Local congregations still hold the key to the future
OK, let’s think about next steps.
|Andrew C. Thompson|
That’s my best advice for what to do after all the hubbub around General Conference has passed. After the final vote has been taken. And after the last delegate has boarded his plane for home.
Next steps. Specifically, what those next steps are going to be, and where they’re going to be taken.
The goings-on at the General Conference level have a great deal of relevance on one level in the church. But at another level—a local level—they don’t matter nearly so much.
At the time I’m writing this column, I have no idea what the fate of the Call to Action plan is going to be. I don’t know if the delegates in Tampa will accept it as is, alter it significantly, or reject it entirely. They could accept the idea of change while opting for one of the other options, like Plan B or the Methodist Federation for Social Action’s alternative. Or, the delegates could simply go with the status quo.
And don’t get me wrong. Yes, I do think what the church decides to do at the macro-level has real importance. We don’t need our canon law hamstringing our ability to organize the church in the most efficient and effective way for ministry. Since the CTA plan is largely about administrative canon law, it would seem especially unfortunate if we allowed an outdated, overly bureaucratic structure to keep weighing us down.
So I do hope that by the time you read this the General Conference in Tampa will have made some changes toward helping the general church become a leaner and more mission-focused entity.
The ‘visible church’
But with all that said, the next steps we need to be focused upon have little if anything to do with church bureaucracy at the highest levels.
We don’t need to be looking up (at the General Conference) but rather around on a horizontal level (in our own communities).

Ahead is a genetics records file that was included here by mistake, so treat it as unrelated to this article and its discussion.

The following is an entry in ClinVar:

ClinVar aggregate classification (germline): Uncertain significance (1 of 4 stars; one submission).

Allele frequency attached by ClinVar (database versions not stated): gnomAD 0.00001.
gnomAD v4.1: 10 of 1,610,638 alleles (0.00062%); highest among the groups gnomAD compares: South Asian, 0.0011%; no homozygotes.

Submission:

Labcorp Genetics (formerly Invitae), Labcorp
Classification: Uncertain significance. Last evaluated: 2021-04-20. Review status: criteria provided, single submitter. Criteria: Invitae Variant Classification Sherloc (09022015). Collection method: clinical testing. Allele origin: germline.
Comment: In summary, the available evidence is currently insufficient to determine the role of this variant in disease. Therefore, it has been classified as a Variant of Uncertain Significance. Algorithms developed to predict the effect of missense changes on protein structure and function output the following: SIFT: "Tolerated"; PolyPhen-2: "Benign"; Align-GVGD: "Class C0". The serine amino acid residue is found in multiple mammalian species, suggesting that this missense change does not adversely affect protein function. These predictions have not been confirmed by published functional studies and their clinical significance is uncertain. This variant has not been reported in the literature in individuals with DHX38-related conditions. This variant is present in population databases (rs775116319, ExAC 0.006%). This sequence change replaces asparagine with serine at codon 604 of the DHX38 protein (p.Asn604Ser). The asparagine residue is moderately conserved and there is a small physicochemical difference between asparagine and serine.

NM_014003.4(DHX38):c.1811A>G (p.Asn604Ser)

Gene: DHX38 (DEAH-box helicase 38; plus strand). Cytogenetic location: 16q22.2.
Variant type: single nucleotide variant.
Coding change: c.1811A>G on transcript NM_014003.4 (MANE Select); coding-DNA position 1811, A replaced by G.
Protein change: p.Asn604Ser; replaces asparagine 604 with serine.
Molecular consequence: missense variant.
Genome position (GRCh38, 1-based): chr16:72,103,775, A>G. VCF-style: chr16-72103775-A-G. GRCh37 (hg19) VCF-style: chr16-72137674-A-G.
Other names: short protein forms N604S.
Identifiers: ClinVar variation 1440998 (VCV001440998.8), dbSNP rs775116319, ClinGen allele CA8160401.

The “visible church”—as we assert in Article 13 of our Articles of Religion—is “a congregation of faithful men in which the pure Word of God is preached, and the Sacraments duly administered according to Christ’s ordinance” (¶103).
It is a description of the church that is decidedly local in character.
It suggests that the church is not in its essence a global institution. Nor is it even a conference-level connection. It is a local expression of the body of Christ where the marks of faithful ministry are seen.
Article 13 is an important doctrinal definition for the church to embrace. But it does not speak to the matter of discipleship formation, which has been a significant emphasis of the church’s task in recent years. To see that emphasis, we need to look at our stated mission “to make disciples of Jesus Christ for the transformation of the world” (¶120). As a companion statement to that mission, the church affirms that “local churches provide the most significant arena through which disciple-making occurs.”
These two points taken together should show us exactly where our next steps need to be directed. The church exists in its most robust, most consequential form in local congregations. And it is through the witness and ministry of those congregations that new Christians are called to faith, baptized and formed as disciples of Jesus.
The Call to Action proposal (or any of its variants) can facilitate these steps structurally through its attention to “vital congregations.” But it cannot make these steps happen in any substantial way.
Evangelism and witness are Christian practices that faithful Christian men and women pursue in a local community. Worship happens in congregations. And redemptive love must always be given and received from one to another. That love comes first from Christ to the church, and it can then be shared person-to-person.
All this means that ministry is an inescapably intimate reality. As necessary as certain legislation might be from the “top down,” it can only serve in a secondary capacity to the calling upon Christians in their local situations—where life happens, and where salvation is received.
So the future of the church is still largely what it has always been. We—the pastors and laity of the United Methodist Church—must repent, recommit ourselves, and so reinvigorate the life of the church in our day.
We should remember this fact whatever the outcome of the proceedings at the General Conference in Tampa.
The Rev. Thompson is an instructor in historical theology & Wesleyan studies at Memphis Theological Seminary. Reach him at: www.andrewthompson.com
Commentary courtesy of the United Methodist Reporter.
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